CRIMINAL LAW – Murder – Admissibility of confession made to police covertly engaged in ‘scenario’ investigation – Whether admission of ‘scenario evidence’ unfairly prejudicial to accused – Whether probative value outweighed by danger of unfair prejudice – Whether evidence improperly obtained – Evidence admitted – Evidence Act 2008 ss 90, 135, 137, 138
CRIMINAL LAW – appeal against conviction – whether error in not ordering separate trials – whether error in admitting evidence of offences not on indictment – whether error in leaving all counts for the jury to determine – whether miscarriage resulting from submissions by prosecutor or errors of fact by trial judge
EVIDENCE – whether evidence in support of some counts and offences not on indictment admissible as tendency or coincidence evidence – whether evidence of confessional statements to custody manager admissible under s 281 of Criminal Procedure Act 1986 – whether in the course of “official questioning” – whether “in connection with the investigation” of an offence
49 The appellant complains first that the Judge erred in permitting a joint trial of the counts on the indictment and the three other offences and secondly that the prosecutor in the course of the application made errors that may have misled the Judge.
50 Something should be said about the manner in which the application proceeded. As the appellant notes in his submissions, no tendency or coincidence notice was filed. This was in breach of both ss 97 and 98 of the Evidence Act . This is an unacceptable practice even though no point was taken by defence counsel. The contents of a properly drafted notice in respect of coincidence evidence was considered in R v Zhang  NSWCCA 437; 158 A Crim R 504. The contents of a properly drafted notice for tendency evidence was considered in Gardiner v R  NSWCCA 190; 162 A Crim R 233. The importance of explicitly identifying the related events for the purpose of s 98 and the asserted tendency for the purpose of s 97 should be obvious: how else is the court going to be able to make a rational decision about the probative value of the evidence.
51 The Judge should have refused to proceed until proper notices were given notwithstanding the attitude take by defence counsel. Here the whole of the evidence was simply placed before the Judge on the basis it was tendency, coincidence or circumstantial evidence without any attempt to place it into its component parts or identify what evidence was admissible on what basis.
116 In my opinion it was clearly open to the Judge to have admitted the evidence. It was relevant as a response to being shown the bags from Belconnen McDonald’s. Whether or not it was an admission to that robbery was a question of fact for the jury and they were in a good position to make that decision because it was video recorded. It was not misleading because the jury knew all the surrounding facts upon which they could base their decision. It was not crucial to the Crown case, which was really based upon coincidence or tendency evidence, but it supported the contention that the appellant committed the Belconnen robberies. Section 137 of the Evidence Act had no role to play because, if the jury thought that the appellant was admitting to the Belconnen robbery, the only prejudice was that the admission supported the Crown case. On the other hand, if the jury doubted that he was admitting to have committed the Belconnen robbery and was confused, tired or for some other reason was referring to the Mittagong robbery, they would have disregarded it as having no evidentiary value.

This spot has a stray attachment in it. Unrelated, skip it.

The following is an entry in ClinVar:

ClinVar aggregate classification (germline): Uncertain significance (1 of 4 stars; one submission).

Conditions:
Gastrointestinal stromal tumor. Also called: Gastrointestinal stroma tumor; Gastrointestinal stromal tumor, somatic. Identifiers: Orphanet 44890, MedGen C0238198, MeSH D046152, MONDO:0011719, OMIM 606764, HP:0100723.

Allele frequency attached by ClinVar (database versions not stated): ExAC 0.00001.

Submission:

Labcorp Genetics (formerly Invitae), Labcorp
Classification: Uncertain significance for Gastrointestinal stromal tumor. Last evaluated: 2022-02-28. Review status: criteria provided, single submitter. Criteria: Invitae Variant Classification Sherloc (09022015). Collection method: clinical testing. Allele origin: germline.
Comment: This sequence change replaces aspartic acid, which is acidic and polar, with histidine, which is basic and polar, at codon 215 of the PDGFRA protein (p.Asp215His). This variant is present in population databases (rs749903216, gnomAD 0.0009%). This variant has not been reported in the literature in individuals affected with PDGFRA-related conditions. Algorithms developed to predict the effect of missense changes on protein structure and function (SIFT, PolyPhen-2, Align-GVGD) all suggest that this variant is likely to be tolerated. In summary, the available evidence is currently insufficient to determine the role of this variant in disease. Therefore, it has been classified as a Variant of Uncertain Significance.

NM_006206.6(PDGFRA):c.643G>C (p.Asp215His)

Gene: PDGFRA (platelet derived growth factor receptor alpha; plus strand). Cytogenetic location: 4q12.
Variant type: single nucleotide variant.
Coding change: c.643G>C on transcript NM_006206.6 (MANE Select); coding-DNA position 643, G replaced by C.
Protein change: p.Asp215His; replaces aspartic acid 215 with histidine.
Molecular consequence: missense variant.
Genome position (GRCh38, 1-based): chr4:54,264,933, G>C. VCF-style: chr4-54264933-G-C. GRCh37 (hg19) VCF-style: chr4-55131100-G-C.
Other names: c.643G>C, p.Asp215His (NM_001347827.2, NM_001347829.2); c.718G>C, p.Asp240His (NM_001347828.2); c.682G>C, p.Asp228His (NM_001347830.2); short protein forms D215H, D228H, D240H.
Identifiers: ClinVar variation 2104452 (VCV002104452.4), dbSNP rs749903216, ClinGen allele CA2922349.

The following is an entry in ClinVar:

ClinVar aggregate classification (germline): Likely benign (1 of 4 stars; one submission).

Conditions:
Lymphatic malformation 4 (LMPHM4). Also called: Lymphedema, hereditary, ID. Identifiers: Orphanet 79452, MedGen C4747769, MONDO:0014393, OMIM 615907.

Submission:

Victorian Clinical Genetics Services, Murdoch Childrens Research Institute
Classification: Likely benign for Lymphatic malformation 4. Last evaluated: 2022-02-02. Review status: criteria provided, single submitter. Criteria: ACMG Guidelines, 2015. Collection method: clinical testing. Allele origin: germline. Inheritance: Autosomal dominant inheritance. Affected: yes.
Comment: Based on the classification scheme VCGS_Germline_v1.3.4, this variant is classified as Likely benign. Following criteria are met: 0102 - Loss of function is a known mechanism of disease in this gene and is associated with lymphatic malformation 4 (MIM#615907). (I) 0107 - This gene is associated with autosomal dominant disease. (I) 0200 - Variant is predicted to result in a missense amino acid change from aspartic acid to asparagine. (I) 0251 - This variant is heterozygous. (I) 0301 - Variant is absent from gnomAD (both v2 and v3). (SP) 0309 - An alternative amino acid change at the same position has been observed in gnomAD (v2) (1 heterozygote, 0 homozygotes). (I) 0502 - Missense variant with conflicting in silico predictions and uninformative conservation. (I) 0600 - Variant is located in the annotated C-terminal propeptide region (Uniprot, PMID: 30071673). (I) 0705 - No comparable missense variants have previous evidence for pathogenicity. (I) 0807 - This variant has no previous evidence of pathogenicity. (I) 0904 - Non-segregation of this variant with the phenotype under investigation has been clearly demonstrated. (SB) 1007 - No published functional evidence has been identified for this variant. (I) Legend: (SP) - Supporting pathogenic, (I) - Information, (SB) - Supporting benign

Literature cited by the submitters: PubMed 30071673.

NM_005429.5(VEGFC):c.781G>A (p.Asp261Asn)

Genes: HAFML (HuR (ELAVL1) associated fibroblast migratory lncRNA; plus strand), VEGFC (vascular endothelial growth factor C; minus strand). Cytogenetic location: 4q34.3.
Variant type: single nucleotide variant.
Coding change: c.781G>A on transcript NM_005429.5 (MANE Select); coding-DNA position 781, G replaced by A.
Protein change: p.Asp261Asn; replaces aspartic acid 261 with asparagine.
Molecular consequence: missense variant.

117 There was no other reason to reject the evidence. It was not illegally obtained and, if it was an admission, then there was no reason to doubt its reliability. Section 90 had no role to play because the admission of the evidence did not render the appellant’s trial unfair.
118 In his evidence the appellant explained that he was mistaken and thought he was referring to the Mittagong robbery. That was the position taken by his counsel in his closing address.
119 In my opinion the evidence was rightly admitted.
CRIMINAL LAW – conviction appeal – whether evidence of admissions by appellant that he attempted to kill his wife wrongly admitted – Criminal Procedure Act s 281 – whether at the time when an admission was made the appellant was or could reasonably have been suspected by police officers of having committed an offence – whether reasonable excuse that tape recording not made – Evidence Act s 85 – whether admission made in circumstances where truth of admission unlikely to be adversely affected – Evidence Act s 90 – whether trial judge exercised discretion wrongly by admitting evidence – whether any relevant unfairness – relevance of appellant’s physical condition – whether appellant capable of understanding questioning
CRIMINAL LAW – conviction appeal – Jury Act – majority verdict – whether trial judge’s direction that majority verdict possible in some circumstances undermined effect of Black v R direction concerning need for jury to try its utmost to reach unanimous verdict – advisability of mentioning possibility of majority verdict before necessary to do so